http://www.sqlservercentral.com/blogs/ctrl-alt-geek/2013/01/10/restore-database-permissions/

Printed 2014/09/02 02:39AM

Restore database permissions

By matt.bowler, 2013/01/10

Introduction:

I came across a couple of subtle gotchas around the permissions required to restore a database in SQL Server 2008+ recently. I’m interested in situations where a DBA needs to allow certain users the ability to restore a given database, for example refreshing UAT, while maintaining minimum permission levels and following accepted best practice.

BOL documentation states that:

“If the database being restored does not exist, the user must have CREATE DATABASE permissions to be able to execute RESTORE. If the database exists, RESTORE permissions default to members of the sysadmin and dbcreator fixed server roles and the owner (dbo) of the database.”

“RESTORE permissions are given to roles in which membership information is always readily available to the server. Because fixed database role membership can be checked only when the database is accessible and undamaged, which is not always the case when RESTORE is executed, members of the db_owner fixed database role do not have RESTORE permissions.”

Now the principal of least privilege means I’m not really interested in members of the sysadmin server role.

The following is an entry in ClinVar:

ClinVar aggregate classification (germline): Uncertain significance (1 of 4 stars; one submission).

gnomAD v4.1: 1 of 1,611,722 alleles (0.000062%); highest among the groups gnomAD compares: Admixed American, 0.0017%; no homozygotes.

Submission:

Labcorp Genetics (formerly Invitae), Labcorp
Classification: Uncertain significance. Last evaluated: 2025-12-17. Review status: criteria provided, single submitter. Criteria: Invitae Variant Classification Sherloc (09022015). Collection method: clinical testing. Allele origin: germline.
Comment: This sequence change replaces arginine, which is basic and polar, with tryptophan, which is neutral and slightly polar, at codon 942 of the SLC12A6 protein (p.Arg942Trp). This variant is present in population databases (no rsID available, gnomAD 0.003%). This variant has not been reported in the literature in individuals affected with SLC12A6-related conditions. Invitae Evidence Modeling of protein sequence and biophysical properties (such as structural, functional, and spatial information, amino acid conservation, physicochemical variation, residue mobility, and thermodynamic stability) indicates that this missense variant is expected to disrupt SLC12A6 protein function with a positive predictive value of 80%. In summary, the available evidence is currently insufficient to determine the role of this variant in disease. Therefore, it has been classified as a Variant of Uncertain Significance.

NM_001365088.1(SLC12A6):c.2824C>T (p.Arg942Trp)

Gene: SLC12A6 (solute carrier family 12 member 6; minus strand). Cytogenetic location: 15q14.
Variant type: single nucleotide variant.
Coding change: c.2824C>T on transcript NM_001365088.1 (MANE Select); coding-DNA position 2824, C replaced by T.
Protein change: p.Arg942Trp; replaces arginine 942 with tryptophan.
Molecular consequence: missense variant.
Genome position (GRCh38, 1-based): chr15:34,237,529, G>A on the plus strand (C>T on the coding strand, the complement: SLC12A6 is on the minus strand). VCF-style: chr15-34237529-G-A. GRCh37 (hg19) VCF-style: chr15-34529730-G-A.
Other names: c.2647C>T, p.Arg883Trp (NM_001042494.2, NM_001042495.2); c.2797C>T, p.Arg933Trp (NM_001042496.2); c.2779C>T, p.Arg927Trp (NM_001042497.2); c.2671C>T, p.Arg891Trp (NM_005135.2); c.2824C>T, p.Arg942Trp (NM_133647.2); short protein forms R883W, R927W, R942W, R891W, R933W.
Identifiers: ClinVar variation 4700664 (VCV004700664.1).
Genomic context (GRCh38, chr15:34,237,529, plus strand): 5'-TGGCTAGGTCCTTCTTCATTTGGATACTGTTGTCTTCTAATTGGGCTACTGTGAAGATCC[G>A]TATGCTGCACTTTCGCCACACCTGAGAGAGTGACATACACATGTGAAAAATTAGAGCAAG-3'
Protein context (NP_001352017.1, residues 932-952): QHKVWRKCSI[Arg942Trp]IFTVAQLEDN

Also, according to generally accepted practice our database should be owned by the sa account. (Interestingly, if a DBA chooses not to have databases owned by the sa account, they face further restrictions. SQL Server will not allow a database to be owned by a login created from a Windows group, leaving individual windows accounts or SQL Server accounts.)

So I’m interested in how dbcreator server role membership, db_owner database role membership and create database permission in the master database relate to the following three restore scenarios: restore into an existing database, restore into an existing database with replace, and restore to a new database.

Setup:

To test I’ll create a database and take a backup, and then create a SQL Server login.

USE [master]
GO
CREATE DATABASE TestRestore
GO
ALTER AUTHORIZATION ON DATABASE::TestRestore TO sa
GO
BACKUP DATABASE TestRestore